Wednesday, October 1, 2008

Good Ol' Kokan :)

It's surprising how easily one can lead a double life. There I was on campus, staying up every night till the cows started going out again, and hogging anything remotely edible at any time, including nthe almost ritualistic feast every night at 2 before the NC closed. I was dreading the prospect of going crazy with hunger at odd times during my visit home after the term exams. But I went back to my old routine without any trace of the old habits. Sleeping at around or before midnight, and eating like a normal human being at normal times. Adaptation makes life so much easier.

30th September, and my time in Pune was up. It had been, as life has been over the last few years, an absolute roller coaster of a time. In the end, I am neither regretting going back to Kampus, nor particularly looking forward to it. Kampus is good for my morale though; the never ending list of things to be done ensures that I don't wallow in depression and self-pity which I have an unerring tendency to veer towards given half a chance. The coming semester and particularly the coming month promises to bring new extremes of craziness and sleep debt. With summers round the corner and the economy reaching new extremes of unpreditability, it's going to be a high pressure month. Add to it the fact that this semester is finance heavy, and you quickly start looking forward to the next term break.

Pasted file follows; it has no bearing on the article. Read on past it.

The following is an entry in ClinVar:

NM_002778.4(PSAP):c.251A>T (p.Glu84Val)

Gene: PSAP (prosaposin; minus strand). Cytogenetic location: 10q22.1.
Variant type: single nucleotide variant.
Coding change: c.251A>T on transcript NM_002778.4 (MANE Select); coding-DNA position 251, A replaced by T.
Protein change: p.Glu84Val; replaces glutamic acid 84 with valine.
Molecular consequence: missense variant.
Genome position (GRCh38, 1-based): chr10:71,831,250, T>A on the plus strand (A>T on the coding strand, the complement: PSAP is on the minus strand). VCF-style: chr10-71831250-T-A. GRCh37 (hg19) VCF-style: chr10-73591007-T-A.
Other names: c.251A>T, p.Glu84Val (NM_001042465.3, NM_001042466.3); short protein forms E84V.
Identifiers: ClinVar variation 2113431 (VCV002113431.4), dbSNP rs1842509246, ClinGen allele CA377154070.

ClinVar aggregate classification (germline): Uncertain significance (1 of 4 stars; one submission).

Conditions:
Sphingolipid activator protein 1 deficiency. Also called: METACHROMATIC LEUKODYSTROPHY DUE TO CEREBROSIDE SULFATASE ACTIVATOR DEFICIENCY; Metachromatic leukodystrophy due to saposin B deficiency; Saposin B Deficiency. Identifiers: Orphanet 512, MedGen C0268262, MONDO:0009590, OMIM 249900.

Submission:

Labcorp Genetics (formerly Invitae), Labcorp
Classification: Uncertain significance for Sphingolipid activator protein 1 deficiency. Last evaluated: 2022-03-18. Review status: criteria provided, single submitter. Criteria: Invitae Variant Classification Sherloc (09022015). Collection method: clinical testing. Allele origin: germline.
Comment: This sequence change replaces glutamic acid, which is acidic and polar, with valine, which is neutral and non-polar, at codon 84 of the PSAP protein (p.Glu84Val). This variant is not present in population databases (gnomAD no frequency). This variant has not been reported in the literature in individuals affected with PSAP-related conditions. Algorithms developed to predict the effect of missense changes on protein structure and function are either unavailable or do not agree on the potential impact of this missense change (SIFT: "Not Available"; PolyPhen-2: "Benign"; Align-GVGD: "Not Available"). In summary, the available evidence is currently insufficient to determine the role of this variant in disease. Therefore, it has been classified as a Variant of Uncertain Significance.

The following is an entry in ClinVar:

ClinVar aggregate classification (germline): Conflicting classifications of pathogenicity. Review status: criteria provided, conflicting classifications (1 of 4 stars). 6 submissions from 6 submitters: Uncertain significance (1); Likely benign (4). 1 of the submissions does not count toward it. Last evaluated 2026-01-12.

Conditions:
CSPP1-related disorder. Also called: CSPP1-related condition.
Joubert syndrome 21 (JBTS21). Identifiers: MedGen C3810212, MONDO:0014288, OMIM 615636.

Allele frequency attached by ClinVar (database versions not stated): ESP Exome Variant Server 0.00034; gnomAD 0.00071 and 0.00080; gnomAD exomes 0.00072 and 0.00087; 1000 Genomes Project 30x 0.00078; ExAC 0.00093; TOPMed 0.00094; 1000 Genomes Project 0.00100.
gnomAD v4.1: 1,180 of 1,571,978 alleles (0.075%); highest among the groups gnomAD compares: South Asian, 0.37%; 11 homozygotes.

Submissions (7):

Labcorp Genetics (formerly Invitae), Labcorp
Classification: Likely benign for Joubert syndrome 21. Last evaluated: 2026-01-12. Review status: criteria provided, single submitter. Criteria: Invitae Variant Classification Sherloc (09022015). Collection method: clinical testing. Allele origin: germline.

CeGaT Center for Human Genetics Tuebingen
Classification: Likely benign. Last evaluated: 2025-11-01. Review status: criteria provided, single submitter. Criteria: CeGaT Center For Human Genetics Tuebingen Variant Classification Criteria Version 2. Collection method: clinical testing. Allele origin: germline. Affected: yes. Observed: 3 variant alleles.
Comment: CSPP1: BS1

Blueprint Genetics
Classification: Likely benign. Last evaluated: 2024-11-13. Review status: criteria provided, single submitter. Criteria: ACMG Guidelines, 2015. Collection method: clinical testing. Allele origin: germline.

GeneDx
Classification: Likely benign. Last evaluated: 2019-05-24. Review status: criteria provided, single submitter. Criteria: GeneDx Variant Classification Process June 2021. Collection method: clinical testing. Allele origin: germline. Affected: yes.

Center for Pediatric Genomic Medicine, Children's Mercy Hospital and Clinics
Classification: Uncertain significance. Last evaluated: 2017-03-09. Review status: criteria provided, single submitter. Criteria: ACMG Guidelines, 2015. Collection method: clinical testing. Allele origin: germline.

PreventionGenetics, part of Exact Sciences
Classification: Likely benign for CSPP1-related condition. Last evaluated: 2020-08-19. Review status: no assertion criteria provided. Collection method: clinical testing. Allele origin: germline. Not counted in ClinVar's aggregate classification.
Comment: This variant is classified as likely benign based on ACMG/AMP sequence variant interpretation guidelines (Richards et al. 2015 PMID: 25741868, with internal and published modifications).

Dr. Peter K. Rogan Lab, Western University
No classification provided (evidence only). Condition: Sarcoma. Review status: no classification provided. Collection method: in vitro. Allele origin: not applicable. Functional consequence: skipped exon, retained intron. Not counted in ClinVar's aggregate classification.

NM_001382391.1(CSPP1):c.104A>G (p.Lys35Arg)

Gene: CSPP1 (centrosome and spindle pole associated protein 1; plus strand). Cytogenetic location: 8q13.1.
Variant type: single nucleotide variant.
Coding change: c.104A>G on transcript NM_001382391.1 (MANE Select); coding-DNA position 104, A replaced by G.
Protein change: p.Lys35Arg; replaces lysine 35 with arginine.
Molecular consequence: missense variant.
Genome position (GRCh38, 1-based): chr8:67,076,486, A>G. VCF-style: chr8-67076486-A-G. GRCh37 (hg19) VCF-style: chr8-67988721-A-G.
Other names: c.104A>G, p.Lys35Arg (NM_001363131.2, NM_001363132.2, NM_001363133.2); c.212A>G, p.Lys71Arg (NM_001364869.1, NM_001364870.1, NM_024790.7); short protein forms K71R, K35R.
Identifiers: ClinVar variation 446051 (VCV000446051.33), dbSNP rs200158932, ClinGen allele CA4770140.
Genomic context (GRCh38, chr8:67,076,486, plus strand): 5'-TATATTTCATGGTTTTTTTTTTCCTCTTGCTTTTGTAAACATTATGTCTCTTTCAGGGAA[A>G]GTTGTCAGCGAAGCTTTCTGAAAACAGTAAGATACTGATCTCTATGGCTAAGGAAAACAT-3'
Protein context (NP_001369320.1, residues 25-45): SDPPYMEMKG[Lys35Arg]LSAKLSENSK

After falling in love with Kozhikode and Kerala and shouting from the roof-tops that its the most beautiful place in the world, Maharashtra, and particularly the Konkan region made me think twice about that proclaimation. I've always found the Western Ghats and Kokan extremely beautiful, but I'd thought that the praise that it sometimes got was a bit more than appropriate. How wrong I was. I'd never seen it during its best, and it was an experience which left me gasping. Minutes after the train pulled out from Panvel station, I was staring outside the window with my mouth half open, as landscape after stunning landscape passed by. I'd forgotten how maginificent a look the Sahyadris adorn at the end of the monsoons, in the end of September and the beginning of October. The grass is at its tallest and greenest, and any small, large or humongous open piece of land is covered by those ubiquitious yellow flowers, the name of which I know but always tend to forget. Imagine this in the foreground and crisp blue skies with fluffy clouds interspersing them,throw in an odd tree or two, maybe a small hill covered with thick forest, a crystal clear stream tinkling along, and you can come close to the stunning vistas which keep coming up all over the place. It's like a kaleidoscope. Every shake and turn will bring the same old bits together, yet arranged in a never-before way.